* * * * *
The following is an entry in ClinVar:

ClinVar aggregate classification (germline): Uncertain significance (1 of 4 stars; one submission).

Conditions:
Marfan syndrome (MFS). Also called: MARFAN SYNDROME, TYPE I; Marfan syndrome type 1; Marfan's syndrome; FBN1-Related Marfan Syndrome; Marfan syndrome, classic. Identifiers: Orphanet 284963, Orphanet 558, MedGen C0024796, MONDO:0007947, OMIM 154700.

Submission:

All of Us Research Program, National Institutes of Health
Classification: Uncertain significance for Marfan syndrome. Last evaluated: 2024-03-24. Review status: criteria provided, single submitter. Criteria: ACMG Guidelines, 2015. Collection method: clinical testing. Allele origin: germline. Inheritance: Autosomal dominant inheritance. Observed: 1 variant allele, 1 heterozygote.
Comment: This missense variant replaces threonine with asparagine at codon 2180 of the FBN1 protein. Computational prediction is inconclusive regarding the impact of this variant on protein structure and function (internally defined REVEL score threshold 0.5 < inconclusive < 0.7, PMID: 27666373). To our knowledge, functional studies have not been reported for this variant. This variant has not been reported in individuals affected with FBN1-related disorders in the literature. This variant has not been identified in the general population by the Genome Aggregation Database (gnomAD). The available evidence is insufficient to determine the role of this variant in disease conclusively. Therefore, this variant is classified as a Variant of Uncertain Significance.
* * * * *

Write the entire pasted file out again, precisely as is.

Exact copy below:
The following is an entry in ClinVar:

ClinVar aggregate classification (germline): Uncertain significance (1 of 4 stars; one submission).

Conditions:
Marfan syndrome (MFS). Also called: MARFAN SYNDROME, TYPE I; Marfan syndrome type 1; Marfan's syndrome; FBN1-Related Marfan Syndrome; Marfan syndrome, classic. Identifiers: Orphanet 284963, Orphanet 558, MedGen C0024796, MONDO:0007947, OMIM 154700.

Submission:

All of Us Research Program, National Institutes of Health
Classification: Uncertain significance for Marfan syndrome. Last evaluated: 2024-03-24. Review status: criteria provided, single submitter. Criteria: ACMG Guidelines, 2015. Collection method: clinical testing. Allele origin: germline. Inheritance: Autosomal dominant inheritance. Observed: 1 variant allele, 1 heterozygote.
Comment: This missense variant replaces threonine with asparagine at codon 2180 of the FBN1 protein. Computational prediction is inconclusive regarding the impact of this variant on protein structure and function (internally defined REVEL score threshold 0.5 < inconclusive < 0.7, PMID: 27666373). To our knowledge, functional studies have not been reported for this variant. This variant has not been reported in individuals affected with FBN1-related disorders in the literature. This variant has not been identified in the general population by the Genome Aggregation Database (gnomAD). The available evidence is insufficient to determine the role of this variant in disease conclusively. Therefore, this variant is classified as a Variant of Uncertain Significance.